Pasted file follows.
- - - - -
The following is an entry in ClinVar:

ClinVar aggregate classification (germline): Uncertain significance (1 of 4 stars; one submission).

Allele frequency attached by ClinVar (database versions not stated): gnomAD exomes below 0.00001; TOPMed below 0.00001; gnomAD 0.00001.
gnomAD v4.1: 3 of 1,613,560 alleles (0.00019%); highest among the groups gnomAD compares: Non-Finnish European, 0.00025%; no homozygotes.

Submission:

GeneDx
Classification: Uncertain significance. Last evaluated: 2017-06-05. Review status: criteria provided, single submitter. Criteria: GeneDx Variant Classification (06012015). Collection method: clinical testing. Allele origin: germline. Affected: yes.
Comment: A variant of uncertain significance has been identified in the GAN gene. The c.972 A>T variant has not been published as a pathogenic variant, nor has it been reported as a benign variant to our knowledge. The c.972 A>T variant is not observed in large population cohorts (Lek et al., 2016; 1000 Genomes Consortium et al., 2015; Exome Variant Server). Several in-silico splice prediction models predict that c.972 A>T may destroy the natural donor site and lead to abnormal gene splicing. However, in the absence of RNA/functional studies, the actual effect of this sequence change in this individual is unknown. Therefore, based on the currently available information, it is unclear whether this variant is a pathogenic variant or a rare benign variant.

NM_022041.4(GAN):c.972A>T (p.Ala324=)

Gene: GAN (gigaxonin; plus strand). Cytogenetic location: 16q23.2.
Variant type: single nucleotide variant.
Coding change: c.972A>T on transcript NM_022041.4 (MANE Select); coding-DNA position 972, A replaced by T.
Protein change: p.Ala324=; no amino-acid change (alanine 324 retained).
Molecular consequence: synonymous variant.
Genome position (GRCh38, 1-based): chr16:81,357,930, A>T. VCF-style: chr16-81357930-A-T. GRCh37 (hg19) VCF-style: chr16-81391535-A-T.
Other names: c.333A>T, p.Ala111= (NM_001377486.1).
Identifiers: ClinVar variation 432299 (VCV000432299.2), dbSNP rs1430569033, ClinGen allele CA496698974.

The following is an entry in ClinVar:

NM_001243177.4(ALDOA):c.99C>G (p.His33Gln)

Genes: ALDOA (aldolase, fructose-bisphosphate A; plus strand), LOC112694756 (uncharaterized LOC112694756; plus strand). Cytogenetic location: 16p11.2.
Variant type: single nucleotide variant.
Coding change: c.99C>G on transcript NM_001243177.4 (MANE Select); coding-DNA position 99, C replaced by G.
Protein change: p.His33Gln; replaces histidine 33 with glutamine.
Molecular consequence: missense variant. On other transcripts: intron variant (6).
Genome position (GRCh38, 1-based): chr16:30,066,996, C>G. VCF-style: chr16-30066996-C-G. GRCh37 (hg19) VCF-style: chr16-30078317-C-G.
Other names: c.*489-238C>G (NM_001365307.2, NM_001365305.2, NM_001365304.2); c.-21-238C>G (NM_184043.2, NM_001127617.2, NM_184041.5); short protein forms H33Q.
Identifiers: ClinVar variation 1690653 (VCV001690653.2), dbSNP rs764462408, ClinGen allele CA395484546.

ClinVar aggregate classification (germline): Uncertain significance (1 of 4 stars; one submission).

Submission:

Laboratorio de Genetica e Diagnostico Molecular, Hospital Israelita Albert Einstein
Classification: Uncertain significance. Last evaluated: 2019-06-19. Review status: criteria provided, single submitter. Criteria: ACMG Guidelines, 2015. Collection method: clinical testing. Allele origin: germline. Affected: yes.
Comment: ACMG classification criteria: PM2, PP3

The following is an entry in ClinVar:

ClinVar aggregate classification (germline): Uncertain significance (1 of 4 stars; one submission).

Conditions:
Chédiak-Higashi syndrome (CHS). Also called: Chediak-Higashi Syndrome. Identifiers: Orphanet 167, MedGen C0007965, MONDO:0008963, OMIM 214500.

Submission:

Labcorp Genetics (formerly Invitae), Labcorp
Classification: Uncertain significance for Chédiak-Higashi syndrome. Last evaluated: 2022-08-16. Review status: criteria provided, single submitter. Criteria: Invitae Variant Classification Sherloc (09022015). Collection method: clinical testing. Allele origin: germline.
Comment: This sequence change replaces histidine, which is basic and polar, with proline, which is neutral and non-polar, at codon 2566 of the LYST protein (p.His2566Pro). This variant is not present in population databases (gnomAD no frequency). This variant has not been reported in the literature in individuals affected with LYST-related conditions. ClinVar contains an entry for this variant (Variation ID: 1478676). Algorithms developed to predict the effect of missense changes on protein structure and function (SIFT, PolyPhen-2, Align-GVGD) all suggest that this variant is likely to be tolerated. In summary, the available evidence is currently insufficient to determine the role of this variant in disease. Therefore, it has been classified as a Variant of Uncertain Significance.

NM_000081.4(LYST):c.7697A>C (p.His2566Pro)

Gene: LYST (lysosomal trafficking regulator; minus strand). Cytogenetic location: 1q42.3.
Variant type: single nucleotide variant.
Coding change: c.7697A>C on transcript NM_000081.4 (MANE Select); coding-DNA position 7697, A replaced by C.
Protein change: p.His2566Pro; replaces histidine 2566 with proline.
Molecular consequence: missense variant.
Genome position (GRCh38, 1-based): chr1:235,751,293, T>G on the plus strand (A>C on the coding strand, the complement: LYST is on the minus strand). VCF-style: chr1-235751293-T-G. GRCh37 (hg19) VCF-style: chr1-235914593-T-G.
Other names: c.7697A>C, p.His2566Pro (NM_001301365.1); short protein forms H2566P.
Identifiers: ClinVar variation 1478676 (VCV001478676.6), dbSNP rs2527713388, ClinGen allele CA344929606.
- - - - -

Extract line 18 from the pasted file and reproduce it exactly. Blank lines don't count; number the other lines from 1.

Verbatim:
The following is an entry in ClinVar: